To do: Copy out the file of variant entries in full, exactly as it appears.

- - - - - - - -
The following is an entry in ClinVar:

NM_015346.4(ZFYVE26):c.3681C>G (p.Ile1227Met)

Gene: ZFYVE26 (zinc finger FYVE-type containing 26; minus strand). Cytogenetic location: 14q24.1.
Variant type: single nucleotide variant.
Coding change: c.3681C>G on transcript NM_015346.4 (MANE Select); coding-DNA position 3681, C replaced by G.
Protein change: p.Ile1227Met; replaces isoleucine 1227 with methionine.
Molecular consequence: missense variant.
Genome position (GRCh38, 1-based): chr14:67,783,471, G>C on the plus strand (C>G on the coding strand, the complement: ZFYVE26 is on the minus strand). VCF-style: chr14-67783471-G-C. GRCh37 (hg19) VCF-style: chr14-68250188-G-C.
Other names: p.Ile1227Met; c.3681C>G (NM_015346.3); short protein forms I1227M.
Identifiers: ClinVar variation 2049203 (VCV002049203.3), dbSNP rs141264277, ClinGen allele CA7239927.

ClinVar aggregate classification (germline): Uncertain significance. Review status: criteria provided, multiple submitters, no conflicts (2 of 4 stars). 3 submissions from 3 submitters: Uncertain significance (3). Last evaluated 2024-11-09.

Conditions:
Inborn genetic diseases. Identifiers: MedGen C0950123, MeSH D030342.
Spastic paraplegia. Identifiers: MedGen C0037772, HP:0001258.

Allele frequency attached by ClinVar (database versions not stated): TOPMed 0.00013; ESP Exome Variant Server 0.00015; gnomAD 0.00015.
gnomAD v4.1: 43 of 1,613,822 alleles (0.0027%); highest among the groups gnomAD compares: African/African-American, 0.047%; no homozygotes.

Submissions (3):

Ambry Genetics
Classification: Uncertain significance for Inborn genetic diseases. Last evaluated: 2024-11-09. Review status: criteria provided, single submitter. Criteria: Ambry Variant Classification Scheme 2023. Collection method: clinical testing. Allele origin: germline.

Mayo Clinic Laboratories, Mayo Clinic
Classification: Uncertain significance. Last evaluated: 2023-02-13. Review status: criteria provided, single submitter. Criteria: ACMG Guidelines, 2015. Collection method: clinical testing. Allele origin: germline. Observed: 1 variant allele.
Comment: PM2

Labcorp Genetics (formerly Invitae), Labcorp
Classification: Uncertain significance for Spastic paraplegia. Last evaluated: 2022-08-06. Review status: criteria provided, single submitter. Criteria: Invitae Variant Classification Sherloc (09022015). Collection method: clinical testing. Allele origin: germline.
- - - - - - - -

The following is an entry in ClinVar:

NM_015346.4(ZFYVE26):c.3681C>G (p.Ile1227Met)

Gene: ZFYVE26 (zinc finger FYVE-type containing 26; minus strand). Cytogenetic location: 14q24.1.
Variant type: single nucleotide variant.
Coding change: c.3681C>G on transcript NM_015346.4 (MANE Select); coding-DNA position 3681, C replaced by G.
Protein change: p.Ile1227Met; replaces isoleucine 1227 with methionine.
Molecular consequence: missense variant.
Genome position (GRCh38, 1-based): chr14:67,783,471, G>C on the plus strand (C>G on the coding strand, the complement: ZFYVE26 is on the minus strand). VCF-style: chr14-67783471-G-C. GRCh37 (hg19) VCF-style: chr14-68250188-G-C.
Other names: p.Ile1227Met; c.3681C>G (NM_015346.3); short protein forms I1227M.
Identifiers: ClinVar variation 2049203 (VCV002049203.3), dbSNP rs141264277, ClinGen allele CA7239927.

ClinVar aggregate classification (germline): Uncertain significance. Review status: criteria provided, multiple submitters, no conflicts (2 of 4 stars). 3 submissions from 3 submitters: Uncertain significance (3). Last evaluated 2024-11-09.

Conditions:
Inborn genetic diseases. Identifiers: MedGen C0950123, MeSH D030342.
Spastic paraplegia. Identifiers: MedGen C0037772, HP:0001258.

Allele frequency attached by ClinVar (database versions not stated): TOPMed 0.00013; ESP Exome Variant Server 0.00015; gnomAD 0.00015.
gnomAD v4.1: 43 of 1,613,822 alleles (0.0027%); highest among the groups gnomAD compares: African/African-American, 0.047%; no homozygotes.

Submissions (3):

Ambry Genetics
Classification: Uncertain significance for Inborn genetic diseases. Last evaluated: 2024-11-09. Review status: criteria provided, single submitter. Criteria: Ambry Variant Classification Scheme 2023. Collection method: clinical testing. Allele origin: germline.

Mayo Clinic Laboratories, Mayo Clinic
Classification: Uncertain significance. Last evaluated: 2023-02-13. Review status: criteria provided, single submitter. Criteria: ACMG Guidelines, 2015. Collection method: clinical testing. Allele origin: germline. Observed: 1 variant allele.
Comment: PM2

Labcorp Genetics (formerly Invitae), Labcorp
Classification: Uncertain significance for Spastic paraplegia. Last evaluated: 2022-08-06. Review status: criteria provided, single submitter. Criteria: Invitae Variant Classification Sherloc (09022015). Collection method: clinical testing. Allele origin: germline.